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Katrina: Why Race Matters

    I'm still working my way through the comments about race that were posted here yesterday, heretofore known as the Day of the Race Riot.

    The intelligent and thoughtful opinions were, unfortunately, bracketed by some seriously ugly rants. Commenter Peter discerned "an intense stream of ignorance and hatred that ebbed and flowed." I did personally wonder how someone of those people could type their comments while wearing those awkward white hoods.

     Terecico wrote that "if Hurricane Katrina would have hit Long Island, NY and the Hamptons flooded, food and water would have been there within 24 hours." Maybe that's true about the food and water, BUT WHAT ABOUT THE CREME BRULEE???

    Someone named Sheila wrote, "This whole issue of race is stupid," and several other commenters objected  to the way that the media and certain pundits and politicians have supposedly "injected" race into this crisis. I did ask myself, as part of the personal audit I do every 24 hours to ensure that I'm still a good person, whether I had erred in blogging about race. Was I just trying to sell newspapers, as they say? (And can you sell newspapers with a blog? How does that work?)

   Here's the bottom line: Race is central to the story of the United States. I didn't inject that into the narrative. Race is an issue today in NOLA and it was an issue two weeks ago and it has been an issue for roughly four centuries. We had a war over it. We had a century of Jim Crow and then a Civil Rights movement. Someone tell me when race ceased to matter. Just because your favorite athlete is Michael Jordan or Tiger Woods doesn't mean you have an exemption from ever thinking about race again. The "colorblind" society is perhaps a noble goal, but it doesn't exist yet. I don't mean to get all Huey Newton here on the blog, or act like I'm an expert on this topic (those of you who are new to this blog should know that I'm actually out of my depth on almost any issue other than astronomy), but I think it's good that people talk about race openly (while maybe not jumping so fast at the obvious race-baiting and KKK prattle).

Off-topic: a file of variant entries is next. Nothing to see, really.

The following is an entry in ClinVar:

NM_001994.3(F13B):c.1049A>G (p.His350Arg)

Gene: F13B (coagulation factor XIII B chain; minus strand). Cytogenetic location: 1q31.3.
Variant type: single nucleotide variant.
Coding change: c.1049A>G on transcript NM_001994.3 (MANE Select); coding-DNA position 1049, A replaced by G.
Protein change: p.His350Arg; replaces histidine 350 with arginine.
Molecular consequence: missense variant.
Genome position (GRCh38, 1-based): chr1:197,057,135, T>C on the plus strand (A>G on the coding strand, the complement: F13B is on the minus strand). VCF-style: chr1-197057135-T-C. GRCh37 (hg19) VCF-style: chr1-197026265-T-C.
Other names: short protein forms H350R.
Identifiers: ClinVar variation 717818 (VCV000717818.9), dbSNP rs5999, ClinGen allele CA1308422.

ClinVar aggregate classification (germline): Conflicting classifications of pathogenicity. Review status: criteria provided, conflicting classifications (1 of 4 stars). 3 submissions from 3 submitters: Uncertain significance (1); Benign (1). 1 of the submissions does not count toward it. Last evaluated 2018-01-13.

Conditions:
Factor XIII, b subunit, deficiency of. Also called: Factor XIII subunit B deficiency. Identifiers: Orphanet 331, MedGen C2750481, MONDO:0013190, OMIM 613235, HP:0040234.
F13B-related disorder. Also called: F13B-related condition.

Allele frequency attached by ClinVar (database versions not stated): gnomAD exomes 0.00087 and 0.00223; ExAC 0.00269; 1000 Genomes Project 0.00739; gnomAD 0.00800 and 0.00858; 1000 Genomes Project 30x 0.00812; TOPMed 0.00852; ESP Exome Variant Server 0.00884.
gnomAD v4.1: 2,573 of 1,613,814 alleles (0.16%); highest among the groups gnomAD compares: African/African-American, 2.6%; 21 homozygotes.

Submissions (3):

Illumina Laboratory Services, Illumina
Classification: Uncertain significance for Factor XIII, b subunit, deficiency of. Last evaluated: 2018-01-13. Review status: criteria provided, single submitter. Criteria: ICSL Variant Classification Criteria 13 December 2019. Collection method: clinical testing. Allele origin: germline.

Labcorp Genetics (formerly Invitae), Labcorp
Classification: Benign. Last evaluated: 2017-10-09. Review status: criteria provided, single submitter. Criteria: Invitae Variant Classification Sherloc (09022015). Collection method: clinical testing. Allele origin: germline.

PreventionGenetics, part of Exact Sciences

Sometimes you hear people say that "race" is not as relevant as "class." But let's not contort ourselves into some awkward semantic position in order to avoid talking about race head on. If nothing else, it's good to know what people think, where they stand, how they perceive the world. Read Gene Robinson's column today and you'll read of a black schoolteacher who believes the levees of New Orleans were intentionally built to keep the white parts of town dry. As for the unrest at the Convention Center, what provoked people was the way the food was shoved at them by rescuers hovering in helicopters -- a demeaning gesture, as though they were Third World refugees.

    The race story is not necessarily a tale of woe and conflict. One of the great strengths of the country today is that it's multicultural. It's definitely more interesting than living in a racially and ethnically homogenized society (such as the place I just returned from). I'll take America over any of the competitors.    

By Joel Achenbach  |  September 5, 2005; 9:13 AM ET
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